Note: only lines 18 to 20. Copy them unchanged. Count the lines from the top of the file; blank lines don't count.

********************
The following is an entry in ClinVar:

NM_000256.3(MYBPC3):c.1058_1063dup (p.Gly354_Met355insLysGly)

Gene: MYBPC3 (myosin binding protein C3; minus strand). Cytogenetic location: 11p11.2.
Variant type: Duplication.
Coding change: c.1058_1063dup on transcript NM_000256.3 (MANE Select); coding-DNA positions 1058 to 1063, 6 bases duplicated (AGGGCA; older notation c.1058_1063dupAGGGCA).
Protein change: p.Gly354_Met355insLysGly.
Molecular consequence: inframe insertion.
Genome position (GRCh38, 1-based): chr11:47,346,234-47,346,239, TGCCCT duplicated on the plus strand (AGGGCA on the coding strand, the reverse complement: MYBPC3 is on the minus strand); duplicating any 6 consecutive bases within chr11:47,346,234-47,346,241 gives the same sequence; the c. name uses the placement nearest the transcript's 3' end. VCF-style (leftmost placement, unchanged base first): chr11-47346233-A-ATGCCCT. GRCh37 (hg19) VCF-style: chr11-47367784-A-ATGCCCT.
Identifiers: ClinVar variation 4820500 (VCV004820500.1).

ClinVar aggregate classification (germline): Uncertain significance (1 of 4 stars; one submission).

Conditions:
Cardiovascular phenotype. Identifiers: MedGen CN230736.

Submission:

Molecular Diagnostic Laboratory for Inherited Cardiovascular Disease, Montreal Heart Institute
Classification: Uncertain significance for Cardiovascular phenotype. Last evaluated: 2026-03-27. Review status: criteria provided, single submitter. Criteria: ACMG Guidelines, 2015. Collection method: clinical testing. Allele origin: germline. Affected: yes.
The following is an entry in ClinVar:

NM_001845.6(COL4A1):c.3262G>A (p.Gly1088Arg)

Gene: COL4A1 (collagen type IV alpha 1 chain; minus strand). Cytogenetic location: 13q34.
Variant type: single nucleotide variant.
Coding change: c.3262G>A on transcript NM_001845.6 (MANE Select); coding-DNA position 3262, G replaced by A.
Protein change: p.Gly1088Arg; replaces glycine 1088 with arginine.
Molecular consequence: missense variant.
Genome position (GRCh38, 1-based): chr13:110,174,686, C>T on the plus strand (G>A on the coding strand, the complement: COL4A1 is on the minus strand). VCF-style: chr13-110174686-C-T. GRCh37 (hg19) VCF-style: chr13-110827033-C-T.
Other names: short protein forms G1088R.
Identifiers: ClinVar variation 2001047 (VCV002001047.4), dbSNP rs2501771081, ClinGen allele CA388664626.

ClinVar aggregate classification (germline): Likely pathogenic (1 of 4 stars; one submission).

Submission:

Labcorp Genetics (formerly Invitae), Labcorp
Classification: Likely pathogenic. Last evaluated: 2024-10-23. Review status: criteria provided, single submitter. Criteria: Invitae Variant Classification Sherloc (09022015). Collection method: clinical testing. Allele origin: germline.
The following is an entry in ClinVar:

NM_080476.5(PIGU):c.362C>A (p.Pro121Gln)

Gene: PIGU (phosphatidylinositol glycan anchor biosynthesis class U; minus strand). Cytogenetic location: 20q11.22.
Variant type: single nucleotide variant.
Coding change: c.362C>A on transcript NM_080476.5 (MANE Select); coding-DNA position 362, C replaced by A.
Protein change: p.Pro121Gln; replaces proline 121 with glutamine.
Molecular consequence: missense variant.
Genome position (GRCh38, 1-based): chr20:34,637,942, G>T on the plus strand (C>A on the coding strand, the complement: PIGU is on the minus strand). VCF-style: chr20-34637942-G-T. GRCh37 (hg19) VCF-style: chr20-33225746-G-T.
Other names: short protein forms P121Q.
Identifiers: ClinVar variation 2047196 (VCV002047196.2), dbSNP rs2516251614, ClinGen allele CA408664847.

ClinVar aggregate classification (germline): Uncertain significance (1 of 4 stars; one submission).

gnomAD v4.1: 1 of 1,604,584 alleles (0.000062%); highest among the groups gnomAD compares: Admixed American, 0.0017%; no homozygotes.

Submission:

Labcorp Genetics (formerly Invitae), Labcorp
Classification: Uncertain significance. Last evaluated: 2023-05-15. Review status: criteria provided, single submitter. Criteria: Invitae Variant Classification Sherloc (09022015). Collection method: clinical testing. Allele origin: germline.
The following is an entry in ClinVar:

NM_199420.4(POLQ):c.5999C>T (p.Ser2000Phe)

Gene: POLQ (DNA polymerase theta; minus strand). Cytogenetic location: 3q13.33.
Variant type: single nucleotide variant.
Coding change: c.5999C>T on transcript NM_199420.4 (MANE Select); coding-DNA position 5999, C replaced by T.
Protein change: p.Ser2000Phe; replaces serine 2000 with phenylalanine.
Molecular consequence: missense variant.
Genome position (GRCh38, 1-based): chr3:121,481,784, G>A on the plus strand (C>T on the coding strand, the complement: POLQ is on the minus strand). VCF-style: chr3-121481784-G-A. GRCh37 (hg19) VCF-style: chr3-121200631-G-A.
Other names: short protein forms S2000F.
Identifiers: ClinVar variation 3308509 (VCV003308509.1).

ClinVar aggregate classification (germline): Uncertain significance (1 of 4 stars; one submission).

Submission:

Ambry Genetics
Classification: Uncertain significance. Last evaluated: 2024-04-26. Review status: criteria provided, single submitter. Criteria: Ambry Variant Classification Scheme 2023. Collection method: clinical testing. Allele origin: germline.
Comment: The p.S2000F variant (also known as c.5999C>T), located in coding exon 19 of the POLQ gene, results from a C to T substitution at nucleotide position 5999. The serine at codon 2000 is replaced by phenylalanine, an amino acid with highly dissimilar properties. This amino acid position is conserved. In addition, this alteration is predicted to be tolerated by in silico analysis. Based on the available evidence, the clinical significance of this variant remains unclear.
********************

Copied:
Gene: COL4A1 (collagen type IV alpha 1 chain; minus strand). Cytogenetic location: 13q34.
Variant type: single nucleotide variant.
Coding change: c.3262G>A on transcript NM_001845.6 (MANE Select); coding-DNA position 3262, G replaced by A.